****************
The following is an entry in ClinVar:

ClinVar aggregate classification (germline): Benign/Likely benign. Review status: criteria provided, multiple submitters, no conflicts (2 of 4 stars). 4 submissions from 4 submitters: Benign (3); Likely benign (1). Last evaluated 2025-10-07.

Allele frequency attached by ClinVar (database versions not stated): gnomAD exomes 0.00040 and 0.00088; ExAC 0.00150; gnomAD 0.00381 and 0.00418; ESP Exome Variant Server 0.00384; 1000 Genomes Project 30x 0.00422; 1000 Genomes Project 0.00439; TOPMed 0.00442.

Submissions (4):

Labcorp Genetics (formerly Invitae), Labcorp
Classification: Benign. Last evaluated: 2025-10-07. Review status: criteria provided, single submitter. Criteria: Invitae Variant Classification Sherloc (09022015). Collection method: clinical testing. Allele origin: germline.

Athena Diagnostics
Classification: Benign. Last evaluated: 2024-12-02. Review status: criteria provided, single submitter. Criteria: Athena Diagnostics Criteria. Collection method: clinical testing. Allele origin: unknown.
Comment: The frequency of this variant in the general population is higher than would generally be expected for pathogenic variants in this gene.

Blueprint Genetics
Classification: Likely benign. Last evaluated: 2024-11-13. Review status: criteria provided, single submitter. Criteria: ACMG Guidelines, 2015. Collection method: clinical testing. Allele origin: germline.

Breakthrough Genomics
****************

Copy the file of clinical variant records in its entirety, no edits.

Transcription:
The following is an entry in ClinVar:

ClinVar aggregate classification (germline): Benign/Likely benign. Review status: criteria provided, multiple submitters, no conflicts (2 of 4 stars). 4 submissions from 4 submitters: Benign (3); Likely benign (1). Last evaluated 2025-10-07.

Allele frequency attached by ClinVar (database versions not stated): gnomAD exomes 0.00040 and 0.00088; ExAC 0.00150; gnomAD 0.00381 and 0.00418; ESP Exome Variant Server 0.00384; 1000 Genomes Project 30x 0.00422; 1000 Genomes Project 0.00439; TOPMed 0.00442.

Submissions (4):

Labcorp Genetics (formerly Invitae), Labcorp
Classification: Benign. Last evaluated: 2025-10-07. Review status: criteria provided, single submitter. Criteria: Invitae Variant Classification Sherloc (09022015). Collection method: clinical testing. Allele origin: germline.

Athena Diagnostics
Classification: Benign. Last evaluated: 2024-12-02. Review status: criteria provided, single submitter. Criteria: Athena Diagnostics Criteria. Collection method: clinical testing. Allele origin: unknown.
Comment: The frequency of this variant in the general population is higher than would generally be expected for pathogenic variants in this gene.

Blueprint Genetics
Classification: Likely benign. Last evaluated: 2024-11-13. Review status: criteria provided, single submitter. Criteria: ACMG Guidelines, 2015. Collection method: clinical testing. Allele origin: germline.

Breakthrough Genomics